The University of Arizona

College of Agriculture and Life Sciences

Wildlife Survey Reveals el Tigre de la Frontera

Tuesday, March 30, 2021

A new video of a curious jaguar just south of the U.S.-Mexico border is causing a bit of a stir. Recent decades have brought a handful of sightings of adult males just north of the border in southeastern Arizona, but this sighting is different. The juvenile male, named El Bonito by researchers, was recorded by a wildlife camera survey deployed by Ganesh Marin, a Ph.D. student in SNRE studying habitat fragmentation at the border. Jaguars, an endangered species in the U.S., once roamed from the arid Southwest down to the tropical rainforests of South America, however, extirpation by European settlers has since restricted their northern distribution to the U.S. Mexican border. This particular sighting is significant because the young juvenile could mean that a breeding female is nearby, and that jaguars may be shifting northward into old territory once more.
 
This news comes on the heels of the construction of approximately 225 miles of a new border wall in Arizona impermeable to medium-to-large mammals like jaguars, eliminating many movement corridors that maintain connectivity between animal populations. In addition to the new wall, wildlife must cope with major highways on both U.S. and Mexico sides. Previous research in similar environments has shown that these types of development force animals into smaller patches of unfragmented land and funnel wildlife into increasingly narrow and degraded corridors. These corridors often serve as a lifeline for maintaining population health and increase resilience against climate change. The Sonoran desert’s riparian areas are especially endangered by human development, and only a few river systems remain intact. Aquatic and terrestrial species alike now depend on these protected riparian areas as available habitat shrinks and dispersing out of protected areas becomes increasingly dangerous due to vehicle collisions and human-wildlife conflict.  Identifying which animals, like jaguars, may rely on these patches and how these species cope with habitat fragmentation will enable researchers and managers to more effectively mitigate negative consequences.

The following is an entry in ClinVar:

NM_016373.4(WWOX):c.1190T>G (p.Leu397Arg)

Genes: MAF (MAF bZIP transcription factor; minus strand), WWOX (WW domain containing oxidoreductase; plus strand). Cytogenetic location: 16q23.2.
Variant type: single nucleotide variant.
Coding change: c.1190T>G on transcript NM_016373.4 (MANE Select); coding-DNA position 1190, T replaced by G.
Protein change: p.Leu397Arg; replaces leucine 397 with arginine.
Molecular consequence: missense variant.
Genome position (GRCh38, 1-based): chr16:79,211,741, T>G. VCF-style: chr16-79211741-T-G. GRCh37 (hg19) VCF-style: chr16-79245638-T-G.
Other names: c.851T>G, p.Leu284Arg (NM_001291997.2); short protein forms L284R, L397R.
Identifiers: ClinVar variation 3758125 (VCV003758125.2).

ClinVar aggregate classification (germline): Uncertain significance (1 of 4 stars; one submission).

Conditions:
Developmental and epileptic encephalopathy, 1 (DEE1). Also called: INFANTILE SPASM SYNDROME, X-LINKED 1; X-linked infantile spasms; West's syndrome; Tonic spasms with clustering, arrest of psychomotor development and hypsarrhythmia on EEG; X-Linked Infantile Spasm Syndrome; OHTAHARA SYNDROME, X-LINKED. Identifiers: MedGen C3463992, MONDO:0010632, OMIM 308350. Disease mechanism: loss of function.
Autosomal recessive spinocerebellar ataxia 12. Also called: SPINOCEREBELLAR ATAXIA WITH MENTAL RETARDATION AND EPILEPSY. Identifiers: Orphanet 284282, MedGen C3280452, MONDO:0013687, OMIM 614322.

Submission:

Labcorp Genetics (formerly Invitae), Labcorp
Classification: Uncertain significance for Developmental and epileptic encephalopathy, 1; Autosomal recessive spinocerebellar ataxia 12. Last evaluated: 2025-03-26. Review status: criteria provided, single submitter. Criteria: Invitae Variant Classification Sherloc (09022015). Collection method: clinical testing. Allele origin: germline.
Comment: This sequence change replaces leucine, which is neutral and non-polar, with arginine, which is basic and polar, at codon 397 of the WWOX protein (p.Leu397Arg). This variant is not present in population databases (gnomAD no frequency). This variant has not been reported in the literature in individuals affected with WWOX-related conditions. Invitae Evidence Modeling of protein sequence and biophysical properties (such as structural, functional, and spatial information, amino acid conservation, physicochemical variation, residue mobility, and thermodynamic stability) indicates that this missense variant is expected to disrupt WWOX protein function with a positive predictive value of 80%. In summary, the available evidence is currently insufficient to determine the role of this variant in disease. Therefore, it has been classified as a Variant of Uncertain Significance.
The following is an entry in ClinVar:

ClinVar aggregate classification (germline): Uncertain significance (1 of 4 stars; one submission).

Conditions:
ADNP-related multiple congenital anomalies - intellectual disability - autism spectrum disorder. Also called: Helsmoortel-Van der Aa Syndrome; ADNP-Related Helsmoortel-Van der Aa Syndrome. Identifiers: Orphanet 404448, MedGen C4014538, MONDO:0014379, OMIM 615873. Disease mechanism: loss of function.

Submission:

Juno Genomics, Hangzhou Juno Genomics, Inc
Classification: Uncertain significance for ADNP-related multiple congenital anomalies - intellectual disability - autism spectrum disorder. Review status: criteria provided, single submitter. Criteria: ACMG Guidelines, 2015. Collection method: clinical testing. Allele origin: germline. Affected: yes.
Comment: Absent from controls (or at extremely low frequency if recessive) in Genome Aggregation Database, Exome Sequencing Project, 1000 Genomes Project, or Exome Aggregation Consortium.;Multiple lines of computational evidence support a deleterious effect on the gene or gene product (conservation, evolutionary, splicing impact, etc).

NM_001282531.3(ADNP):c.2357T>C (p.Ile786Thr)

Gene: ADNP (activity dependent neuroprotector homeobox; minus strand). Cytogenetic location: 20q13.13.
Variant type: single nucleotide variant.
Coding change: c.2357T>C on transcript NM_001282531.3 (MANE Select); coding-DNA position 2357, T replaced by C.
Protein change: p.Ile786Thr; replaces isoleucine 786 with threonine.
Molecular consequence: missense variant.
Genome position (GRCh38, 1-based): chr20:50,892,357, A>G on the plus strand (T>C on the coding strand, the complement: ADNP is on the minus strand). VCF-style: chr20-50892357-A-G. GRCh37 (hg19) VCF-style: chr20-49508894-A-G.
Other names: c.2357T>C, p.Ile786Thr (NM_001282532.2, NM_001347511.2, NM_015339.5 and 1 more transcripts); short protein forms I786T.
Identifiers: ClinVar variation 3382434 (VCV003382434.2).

Marin’s goal is to study precisely this. The jaguar is just one more species out of many that are or will soon depend on the last remaining unfragmented areas for survival. Marin and his team have established an expansive wildlife camera array near the U.S-Mexico border to study how space use changes with modified landscapes along the border and model habitat connectivity for the black bears, beavers, jaguars, ocelots, and bats living in the Sonoran Desert. Research like his informs future land use decisions, providing managers with the data they need to restore effective corridors where absent and limit further fragmentation.
 
Check out this NatGeo article for more details on how jaguars at the border are affected by fragmentation and a look at how maintaining connectivity into Arizona’s own available jaguar habitat could help guard the species against habitat loss, poaching, and climate change.